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Field Guide to the Czech Psyche

Field Guide to the Czech Psyche

How does a place shape identity?

Field Guide to the Czech Psyche

Field Guide to the Czech Psyche

How does a place shape identity?

Published 29.04.2013
Last updated 02.05.2013

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Prague-based Canadian artist Jessica Serran has retraced her roots by investigating the Czech Republic’s effects on the identity of Czechs.

The culmination of a two-year project, an exhibition opening at Prague’s Běhal Fejér Institute on May 23 and running through June 24, will feature ten paintings by Prague-based Canadian artist Jessica Serran. The works are landscapes, but not in the traditional sense. Rather they are the “internal landscapes”, as Serran calls them, of nine Czechs she sat down with between 2010 and 2012 to engage in a series of one-on-one conversations. Exploring “identity, who you are, and what it means to be from a particular place”, Serran looked at what it means to be from this particular place and how that influences the Czech identity.  The project in its entirety, which also includes a book, is entitled “Field Guide to the Czech Psyche”.

“Nothing about this project was [an attempt] to define what it is to be Czech”, Serran says. “[In regard to the title, I saw the project as] notes made while walking in the field. It is also meant for readers to use in a similar fashion,” Serran explains. “It is more the experiencing of [the Czech psyche through these particular nine people] than answering the question [about what exactly it is].”

The impetus behind the project was Serran’s desire to “deepen [her] relationship with this country”. The little Serran knew of it was through the unhappy eyes of her Slovak great-grandmother, who immigrated to Canada in her late thirties and always longed to return to her home country.

So in 2009, Serran set off for the Czech Republic to take part in an artist’s residency in Tábor. While there, she engaged in a project that she describes as a precursor to ‘Field Guide’. Everyday she sat at a table in the city’s center with a sign expressing something about how she felt, followed by ‘And you?’ inviting passers-by to express what they were feeling. In response, Serran informed them that she would make a drawing for them that they could come back and get the next day. The culmination of the project was a large painting in response to the interactions and what was shared.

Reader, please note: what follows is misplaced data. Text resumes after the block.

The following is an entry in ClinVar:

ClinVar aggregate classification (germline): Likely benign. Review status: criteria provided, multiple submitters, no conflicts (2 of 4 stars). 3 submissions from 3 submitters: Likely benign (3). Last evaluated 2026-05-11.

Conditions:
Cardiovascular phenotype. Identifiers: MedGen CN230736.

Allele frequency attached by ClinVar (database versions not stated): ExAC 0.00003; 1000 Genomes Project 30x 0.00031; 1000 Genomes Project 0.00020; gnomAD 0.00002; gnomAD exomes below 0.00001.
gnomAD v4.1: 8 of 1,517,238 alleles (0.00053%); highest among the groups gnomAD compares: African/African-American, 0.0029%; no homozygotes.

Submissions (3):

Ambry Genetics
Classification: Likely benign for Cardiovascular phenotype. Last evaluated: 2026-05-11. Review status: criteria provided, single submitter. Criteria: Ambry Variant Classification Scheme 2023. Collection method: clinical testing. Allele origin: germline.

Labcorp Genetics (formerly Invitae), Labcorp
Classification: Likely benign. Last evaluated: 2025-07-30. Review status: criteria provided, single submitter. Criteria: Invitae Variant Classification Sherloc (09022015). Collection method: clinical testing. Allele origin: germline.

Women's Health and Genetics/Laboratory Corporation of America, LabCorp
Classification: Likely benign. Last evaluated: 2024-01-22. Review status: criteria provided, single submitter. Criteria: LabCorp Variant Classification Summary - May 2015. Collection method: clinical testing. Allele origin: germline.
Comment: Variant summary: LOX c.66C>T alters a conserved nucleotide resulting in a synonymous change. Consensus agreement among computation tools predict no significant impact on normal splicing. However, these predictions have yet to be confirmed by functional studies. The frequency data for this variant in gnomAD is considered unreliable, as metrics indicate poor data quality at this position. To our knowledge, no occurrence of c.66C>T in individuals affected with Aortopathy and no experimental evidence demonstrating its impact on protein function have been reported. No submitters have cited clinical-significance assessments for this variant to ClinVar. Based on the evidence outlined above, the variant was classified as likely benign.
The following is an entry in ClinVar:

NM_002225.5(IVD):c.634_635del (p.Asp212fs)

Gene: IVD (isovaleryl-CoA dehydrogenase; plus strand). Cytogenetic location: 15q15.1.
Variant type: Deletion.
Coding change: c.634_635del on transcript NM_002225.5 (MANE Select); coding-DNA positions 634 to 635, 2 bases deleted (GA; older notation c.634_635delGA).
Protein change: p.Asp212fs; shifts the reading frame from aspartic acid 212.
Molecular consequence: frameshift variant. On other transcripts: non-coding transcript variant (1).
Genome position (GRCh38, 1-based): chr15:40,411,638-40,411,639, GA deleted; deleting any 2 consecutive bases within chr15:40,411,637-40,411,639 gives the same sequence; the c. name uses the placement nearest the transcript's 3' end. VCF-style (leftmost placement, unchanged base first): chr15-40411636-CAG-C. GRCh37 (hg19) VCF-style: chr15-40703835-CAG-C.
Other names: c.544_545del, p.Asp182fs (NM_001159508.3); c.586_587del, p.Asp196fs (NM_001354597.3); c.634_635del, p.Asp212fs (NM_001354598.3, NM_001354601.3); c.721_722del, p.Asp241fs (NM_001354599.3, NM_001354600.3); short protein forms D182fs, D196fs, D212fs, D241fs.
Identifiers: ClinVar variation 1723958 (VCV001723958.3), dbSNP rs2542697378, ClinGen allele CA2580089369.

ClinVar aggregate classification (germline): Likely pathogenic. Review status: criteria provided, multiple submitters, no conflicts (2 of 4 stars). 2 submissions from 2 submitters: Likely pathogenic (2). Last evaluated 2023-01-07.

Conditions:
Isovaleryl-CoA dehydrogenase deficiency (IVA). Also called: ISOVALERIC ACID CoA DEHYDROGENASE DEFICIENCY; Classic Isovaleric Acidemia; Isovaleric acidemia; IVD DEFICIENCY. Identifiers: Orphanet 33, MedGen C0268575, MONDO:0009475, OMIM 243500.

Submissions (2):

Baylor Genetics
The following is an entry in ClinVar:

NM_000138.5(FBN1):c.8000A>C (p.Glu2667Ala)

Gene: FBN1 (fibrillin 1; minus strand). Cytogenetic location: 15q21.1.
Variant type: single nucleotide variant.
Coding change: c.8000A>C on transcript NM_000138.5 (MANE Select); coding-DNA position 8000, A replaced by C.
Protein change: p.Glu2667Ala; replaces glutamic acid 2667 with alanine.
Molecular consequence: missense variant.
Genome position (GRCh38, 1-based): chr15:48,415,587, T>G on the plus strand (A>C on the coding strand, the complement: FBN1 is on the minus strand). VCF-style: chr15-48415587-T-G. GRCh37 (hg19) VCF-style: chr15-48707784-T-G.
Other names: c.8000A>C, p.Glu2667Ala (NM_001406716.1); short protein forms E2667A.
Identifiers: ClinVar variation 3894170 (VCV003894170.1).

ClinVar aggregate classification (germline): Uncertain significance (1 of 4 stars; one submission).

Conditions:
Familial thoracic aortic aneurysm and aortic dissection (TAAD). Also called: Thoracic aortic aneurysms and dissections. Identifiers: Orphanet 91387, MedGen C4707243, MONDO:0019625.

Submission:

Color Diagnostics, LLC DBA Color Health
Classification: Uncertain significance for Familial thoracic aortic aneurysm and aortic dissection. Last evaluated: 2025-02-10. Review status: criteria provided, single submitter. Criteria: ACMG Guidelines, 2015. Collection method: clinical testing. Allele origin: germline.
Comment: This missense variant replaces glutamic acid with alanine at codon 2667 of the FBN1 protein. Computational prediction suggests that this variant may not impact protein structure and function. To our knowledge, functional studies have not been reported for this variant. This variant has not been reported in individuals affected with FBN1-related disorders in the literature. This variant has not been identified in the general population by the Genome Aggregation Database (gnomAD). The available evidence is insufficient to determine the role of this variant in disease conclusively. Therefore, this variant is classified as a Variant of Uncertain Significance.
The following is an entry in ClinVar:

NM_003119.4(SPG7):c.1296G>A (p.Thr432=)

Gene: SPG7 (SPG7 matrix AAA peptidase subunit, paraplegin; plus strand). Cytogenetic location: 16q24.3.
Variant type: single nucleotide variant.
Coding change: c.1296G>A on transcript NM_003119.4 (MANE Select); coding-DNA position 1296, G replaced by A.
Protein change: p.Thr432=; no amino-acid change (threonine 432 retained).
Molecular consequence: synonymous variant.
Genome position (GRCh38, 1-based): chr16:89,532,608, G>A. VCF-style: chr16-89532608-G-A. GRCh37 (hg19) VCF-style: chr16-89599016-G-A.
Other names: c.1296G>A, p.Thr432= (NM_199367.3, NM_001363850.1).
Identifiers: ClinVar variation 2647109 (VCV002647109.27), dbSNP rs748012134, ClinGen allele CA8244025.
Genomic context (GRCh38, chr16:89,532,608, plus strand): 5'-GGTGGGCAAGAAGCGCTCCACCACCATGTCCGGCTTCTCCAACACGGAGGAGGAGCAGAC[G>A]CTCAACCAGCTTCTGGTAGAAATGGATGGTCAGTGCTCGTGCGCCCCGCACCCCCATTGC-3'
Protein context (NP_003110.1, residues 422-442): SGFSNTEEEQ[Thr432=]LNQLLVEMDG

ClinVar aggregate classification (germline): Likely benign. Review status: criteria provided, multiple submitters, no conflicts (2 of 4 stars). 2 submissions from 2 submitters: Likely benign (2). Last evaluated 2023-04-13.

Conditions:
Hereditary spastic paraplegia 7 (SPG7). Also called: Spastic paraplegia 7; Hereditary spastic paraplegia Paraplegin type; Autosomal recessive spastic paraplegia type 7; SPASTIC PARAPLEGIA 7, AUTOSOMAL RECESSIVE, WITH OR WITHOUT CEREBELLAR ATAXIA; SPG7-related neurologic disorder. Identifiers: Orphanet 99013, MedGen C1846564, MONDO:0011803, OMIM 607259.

In the same vein, the paintings Serran created for Field Guide were a response to the interactions she had with the nine Czechs. Among them were five women and four men – with the youngest at 20 and the oldest at 60. With each of them, Serran began the conversation by asking, “If I asked you to answer the following question, ‘who are you?, what would you say?”. From there she “tried to ask certain questions that only an outsider would ask “ – adjusted according to each individual – including for example “How has centuries of rule by other nations for so long affected Czechs?”, “Why is feminism such a dirty word here?”, “Why is the Czech language so seemingly exclusive and nearly impossible for both foreigners and Czechs alike to speak properly?” or “What’s the deal with tramping?”

One participant, who Serran described as an arts and culture writer in his early forties, ended up critiquing the concept of identity in general “providing a kind of meta-layer to the project” Serran said. She also pointed out that he was persistent in his encouraging Serran to get out of the country describing it as a place where people have given up. ‘We gave up on the impossible things’ is how he phrased it.

With Andrea – a woman in her late thirties, Jessica discussed, among other topics, separation and displacement – in the context of talking about Andrea’s father, who was sent from his home in Eastern Slovakia to Teplice for obligatory military service, communism in general, and its still lingering effects. That particular painting, “In Conversation with Andrea”, (each of the paintings bear that same title “In Conversation with” followed by the person’s name) became the representative painting for the whole project.

As with that painting, many of the elements of each of the paintings are derived from photographs from the participants, which Serran used as source material. Cultural references can be found as well. “I honed in on parts of the culture based on who the person was,” says Serran. A tenth painting, “In Conversation with Jessica” is an ‘internal landscape’ of the artist’s experience of the project.

The book, which is organized into ten chapters (bearing the same name of each of the paintings) features excerpts from the interviews along with some of the supplied photographs. “The book helps to unpack the paintings”, says Serran.

Of the project as a whole, Serran hopes that for viewers it will motivate a desire for more self-reflection and “broaden the spectrum of what leads to cultural identity.”

For herself, the project has led to a strong level of conviction about the specifics of her art, a connection with her Slovak family – who she has had time to get to know during her years here – and as she had hoped, a deeper relationship with this country of her late great-grandmother “[The project] wove me into this place.”

For more information about Field Guide to the Czech Psyche, have a look at this video created for Serran’s crowdfunding campaign.

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